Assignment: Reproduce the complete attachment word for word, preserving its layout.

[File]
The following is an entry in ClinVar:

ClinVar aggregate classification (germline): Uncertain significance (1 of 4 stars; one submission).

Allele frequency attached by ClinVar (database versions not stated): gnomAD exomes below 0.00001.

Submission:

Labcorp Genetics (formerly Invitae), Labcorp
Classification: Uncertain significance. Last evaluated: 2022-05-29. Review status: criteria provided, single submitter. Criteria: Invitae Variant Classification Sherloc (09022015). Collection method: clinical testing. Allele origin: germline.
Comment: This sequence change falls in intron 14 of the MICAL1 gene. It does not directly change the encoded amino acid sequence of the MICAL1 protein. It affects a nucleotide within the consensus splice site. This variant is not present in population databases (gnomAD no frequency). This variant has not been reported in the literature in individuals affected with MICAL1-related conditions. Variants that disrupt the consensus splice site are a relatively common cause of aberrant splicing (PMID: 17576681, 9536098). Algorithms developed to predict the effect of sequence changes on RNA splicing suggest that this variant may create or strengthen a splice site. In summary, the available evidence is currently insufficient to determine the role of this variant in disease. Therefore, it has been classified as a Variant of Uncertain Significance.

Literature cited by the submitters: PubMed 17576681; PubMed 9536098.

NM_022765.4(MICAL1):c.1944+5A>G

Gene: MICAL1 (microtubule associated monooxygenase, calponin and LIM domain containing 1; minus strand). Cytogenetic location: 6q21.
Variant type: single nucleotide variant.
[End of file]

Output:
The following is an entry in ClinVar:

ClinVar aggregate classification (germline): Uncertain significance (1 of 4 stars; one submission).

Allele frequency attached by ClinVar (database versions not stated): gnomAD exomes below 0.00001.

Submission:

Labcorp Genetics (formerly Invitae), Labcorp
Classification: Uncertain significance. Last evaluated: 2022-05-29. Review status: criteria provided, single submitter. Criteria: Invitae Variant Classification Sherloc (09022015). Collection method: clinical testing. Allele origin: germline.
Comment: This sequence change falls in intron 14 of the MICAL1 gene. It does not directly change the encoded amino acid sequence of the MICAL1 protein. It affects a nucleotide within the consensus splice site. This variant is not present in population databases (gnomAD no frequency). This variant has not been reported in the literature in individuals affected with MICAL1-related conditions. Variants that disrupt the consensus splice site are a relatively common cause of aberrant splicing (PMID: 17576681, 9536098). Algorithms developed to predict the effect of sequence changes on RNA splicing suggest that this variant may create or strengthen a splice site. In summary, the available evidence is currently insufficient to determine the role of this variant in disease. Therefore, it has been classified as a Variant of Uncertain Significance.

Literature cited by the submitters: PubMed 17576681; PubMed 9536098.

NM_022765.4(MICAL1):c.1944+5A>G

Gene: MICAL1 (microtubule associated monooxygenase, calponin and LIM domain containing 1; minus strand). Cytogenetic location: 6q21.
Variant type: single nucleotide variant.